TAUDoctors tell us that the frenzied pace of the modern 24-hour lifestyle — in which we struggle to juggle work commitments with the demands of family and daily life — is damaging to our health. But while life in the slow lane may be better, will it be any longer? It will if you’re a reptile.
A new study by Tel Aviv University researchers finds that reduced reproductive rates and a plant-rich diet increases the lifespan of reptiles. The research, published in the journal Global Ecology and Biogeography, was led by Prof. Shai Meiri, Dr. Inon Scharf, and doctoral student Anat Feldman of theDepartment of Zoology at TAU's Faculty of Life Sciences, in collaboration with Dr. Daniel Pincheira-Donoso of the University of Lincoln, UK, and other scientists from the US, the UK, Ecuador, and Malaysia.
The international team collected literature on 1,014 species of reptiles (including 672 lizards and 336 snakes), a representative sample of the approximately 10,000 known reptiles on the planet, and examined their life history parameters: body size, earliest age at first reproduction, body temperature, reproductive modes, litter or clutch size and frequency, geographic distribution, and diet. The researchers found that, among other factors, early sexual maturation and a higher frequency of laying eggs or giving birth were associated with shortened longevity.
Putting the brakes on physical stress
"There were aspects of this study that we were able to anticipate," said Prof. Meiri. "Reproduction, for example, comes at the price of great stress to the mother. She experience physiological stress, is unable to forage efficiently, and is more vulnerable to her surroundings. This reflects evolutionary logic. To relate this to humans, imagine the physical stress the body of an Olympic gymnast experiences — and the first thing that disappears is her period. In reptiles, it also increases the probability of being preyed upon.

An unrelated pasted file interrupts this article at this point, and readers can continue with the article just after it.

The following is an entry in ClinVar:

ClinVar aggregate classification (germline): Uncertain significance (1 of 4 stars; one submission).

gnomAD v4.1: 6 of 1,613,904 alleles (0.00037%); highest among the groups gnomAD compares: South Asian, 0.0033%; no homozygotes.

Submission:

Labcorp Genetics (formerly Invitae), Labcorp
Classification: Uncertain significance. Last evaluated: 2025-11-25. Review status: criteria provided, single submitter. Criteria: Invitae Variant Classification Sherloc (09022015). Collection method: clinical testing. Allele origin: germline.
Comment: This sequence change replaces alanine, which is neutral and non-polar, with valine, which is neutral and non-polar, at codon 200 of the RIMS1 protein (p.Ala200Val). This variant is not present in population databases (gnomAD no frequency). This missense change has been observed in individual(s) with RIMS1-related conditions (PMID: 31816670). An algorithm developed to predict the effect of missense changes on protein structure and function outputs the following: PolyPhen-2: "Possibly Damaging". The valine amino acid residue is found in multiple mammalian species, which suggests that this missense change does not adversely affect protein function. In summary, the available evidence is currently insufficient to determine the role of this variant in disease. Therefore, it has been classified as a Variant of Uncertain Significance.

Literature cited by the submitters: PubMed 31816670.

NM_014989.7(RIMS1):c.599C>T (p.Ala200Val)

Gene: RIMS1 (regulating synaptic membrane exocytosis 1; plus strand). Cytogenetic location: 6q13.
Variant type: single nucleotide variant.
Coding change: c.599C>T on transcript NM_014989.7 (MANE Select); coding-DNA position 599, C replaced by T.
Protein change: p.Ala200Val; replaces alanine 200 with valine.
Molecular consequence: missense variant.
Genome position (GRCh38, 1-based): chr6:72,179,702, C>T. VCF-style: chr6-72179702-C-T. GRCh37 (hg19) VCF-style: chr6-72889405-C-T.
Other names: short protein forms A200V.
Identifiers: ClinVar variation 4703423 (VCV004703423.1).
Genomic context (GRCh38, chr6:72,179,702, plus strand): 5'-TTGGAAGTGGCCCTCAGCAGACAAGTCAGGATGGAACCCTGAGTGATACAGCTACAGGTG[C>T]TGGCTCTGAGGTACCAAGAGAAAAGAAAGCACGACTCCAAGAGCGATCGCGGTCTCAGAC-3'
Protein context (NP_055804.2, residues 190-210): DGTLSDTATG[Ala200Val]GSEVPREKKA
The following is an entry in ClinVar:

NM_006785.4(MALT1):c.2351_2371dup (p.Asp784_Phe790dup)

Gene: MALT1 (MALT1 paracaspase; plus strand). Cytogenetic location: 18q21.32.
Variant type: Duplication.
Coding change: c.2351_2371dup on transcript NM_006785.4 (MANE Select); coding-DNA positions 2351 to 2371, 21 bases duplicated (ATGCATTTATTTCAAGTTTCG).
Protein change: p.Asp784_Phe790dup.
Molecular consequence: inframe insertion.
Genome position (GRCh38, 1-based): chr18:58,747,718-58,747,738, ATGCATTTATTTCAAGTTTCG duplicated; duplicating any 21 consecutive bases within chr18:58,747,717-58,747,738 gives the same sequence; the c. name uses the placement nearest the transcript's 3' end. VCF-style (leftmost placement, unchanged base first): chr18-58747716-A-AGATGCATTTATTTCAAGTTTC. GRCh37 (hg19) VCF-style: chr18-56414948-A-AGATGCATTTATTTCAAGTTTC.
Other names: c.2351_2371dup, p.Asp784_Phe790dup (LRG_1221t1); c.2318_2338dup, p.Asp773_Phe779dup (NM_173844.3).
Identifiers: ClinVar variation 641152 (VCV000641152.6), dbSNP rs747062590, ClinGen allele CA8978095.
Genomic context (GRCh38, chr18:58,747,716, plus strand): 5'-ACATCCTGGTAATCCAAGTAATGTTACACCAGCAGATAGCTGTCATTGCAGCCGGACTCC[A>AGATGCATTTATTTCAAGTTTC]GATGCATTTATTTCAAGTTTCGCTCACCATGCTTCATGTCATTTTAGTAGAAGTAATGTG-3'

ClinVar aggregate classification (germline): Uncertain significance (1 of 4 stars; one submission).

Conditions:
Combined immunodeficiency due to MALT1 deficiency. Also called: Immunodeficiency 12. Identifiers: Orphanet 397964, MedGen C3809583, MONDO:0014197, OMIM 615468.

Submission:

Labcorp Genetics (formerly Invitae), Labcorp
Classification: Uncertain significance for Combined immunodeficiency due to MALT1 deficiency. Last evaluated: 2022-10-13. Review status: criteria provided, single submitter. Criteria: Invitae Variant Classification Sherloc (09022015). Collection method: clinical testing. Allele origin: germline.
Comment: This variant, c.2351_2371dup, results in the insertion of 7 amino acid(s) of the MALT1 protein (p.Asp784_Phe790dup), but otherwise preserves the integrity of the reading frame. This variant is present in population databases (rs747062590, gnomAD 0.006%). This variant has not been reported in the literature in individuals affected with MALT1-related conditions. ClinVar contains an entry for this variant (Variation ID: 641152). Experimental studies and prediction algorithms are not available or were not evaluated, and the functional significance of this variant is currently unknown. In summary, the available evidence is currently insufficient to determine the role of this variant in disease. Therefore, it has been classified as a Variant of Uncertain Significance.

"We found that reptiles that were sexually mature early on were less likely to make it to old age," Prof. Meiri continued. "Live fast and die young, they say — but live slow, live long."
Eat your greens
The team also discovered that herbivores — lizards with a plant-rich diet — lived longer than similar-sized carnivores that ate mostly insects. Ingestion of a protein-rich diet seemed to lead to faster growth, earlier and more intense reproduction, and a shortened lifespan. Herbivorous reptiles were thought to consume nutritionally poorer food, so they reached maturity later — and therefore lived longer.
Hunting may also be riskier than gathering fruits and leaves — at least for animals, the researchers concluded. "If you're an animal, hunting your food can be dangerous," said Prof. Meiri. "You risk injury or even death. This is why you cannot simply transfer this logic to humans. Going to buy a head of lettuce at the supermarket is just as risky as going to the meat department. As a reptile, if you eat plants, you may need to be frugal, take life more slowly, and save your calories for digestion. You are forced to have a slower life, a more phlegmatic existence."
The researchers also found correlates that suggested reptiles in geographically colder regions lived longer — probably due to two factors: hibernation, which offers respite from predators, and slower movement due to a seasonal drop in metabolic rate. "Our main predictors of longevity were herbivorous diets, colder climates, larger body sizes, and infrequent and later reproduction," said Prof. Meiri. "I stress that you cannot simply transfer the results of a study on lizards to humans — but this is the first study of its kind on reptiles, which does open up an avenue for further research on other factors that lead to longevity of these and other species."